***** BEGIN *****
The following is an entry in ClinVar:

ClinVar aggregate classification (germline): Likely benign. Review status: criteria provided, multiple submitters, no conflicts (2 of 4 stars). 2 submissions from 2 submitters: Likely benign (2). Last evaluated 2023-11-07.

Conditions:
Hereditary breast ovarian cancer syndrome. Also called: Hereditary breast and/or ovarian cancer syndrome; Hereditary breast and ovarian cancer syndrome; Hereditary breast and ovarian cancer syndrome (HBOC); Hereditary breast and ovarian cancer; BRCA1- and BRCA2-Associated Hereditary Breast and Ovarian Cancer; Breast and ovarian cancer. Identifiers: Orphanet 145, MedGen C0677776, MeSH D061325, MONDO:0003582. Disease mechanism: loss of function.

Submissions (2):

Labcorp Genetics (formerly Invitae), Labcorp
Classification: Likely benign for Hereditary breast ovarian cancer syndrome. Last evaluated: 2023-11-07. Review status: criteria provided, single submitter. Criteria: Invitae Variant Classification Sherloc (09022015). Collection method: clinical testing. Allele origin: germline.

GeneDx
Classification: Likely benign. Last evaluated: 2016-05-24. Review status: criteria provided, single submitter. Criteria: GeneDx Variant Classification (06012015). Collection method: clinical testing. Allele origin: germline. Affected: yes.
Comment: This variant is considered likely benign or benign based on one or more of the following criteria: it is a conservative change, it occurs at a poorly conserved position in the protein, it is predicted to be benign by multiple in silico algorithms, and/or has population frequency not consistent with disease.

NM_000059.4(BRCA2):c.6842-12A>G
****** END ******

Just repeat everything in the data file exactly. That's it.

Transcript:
The following is an entry in ClinVar:

ClinVar aggregate classification (germline): Likely benign. Review status: criteria provided, multiple submitters, no conflicts (2 of 4 stars). 2 submissions from 2 submitters: Likely benign (2). Last evaluated 2023-11-07.

Conditions:
Hereditary breast ovarian cancer syndrome. Also called: Hereditary breast and/or ovarian cancer syndrome; Hereditary breast and ovarian cancer syndrome; Hereditary breast and ovarian cancer syndrome (HBOC); Hereditary breast and ovarian cancer; BRCA1- and BRCA2-Associated Hereditary Breast and Ovarian Cancer; Breast and ovarian cancer. Identifiers: Orphanet 145, MedGen C0677776, MeSH D061325, MONDO:0003582. Disease mechanism: loss of function.

Submissions (2):

Labcorp Genetics (formerly Invitae), Labcorp
Classification: Likely benign for Hereditary breast ovarian cancer syndrome. Last evaluated: 2023-11-07. Review status: criteria provided, single submitter. Criteria: Invitae Variant Classification Sherloc (09022015). Collection method: clinical testing. Allele origin: germline.

GeneDx
Classification: Likely benign. Last evaluated: 2016-05-24. Review status: criteria provided, single submitter. Criteria: GeneDx Variant Classification (06012015). Collection method: clinical testing. Allele origin: germline. Affected: yes.
Comment: This variant is considered likely benign or benign based on one or more of the following criteria: it is a conservative change, it occurs at a poorly conserved position in the protein, it is predicted to be benign by multiple in silico algorithms, and/or has population frequency not consistent with disease.

NM_000059.4(BRCA2):c.6842-12A>G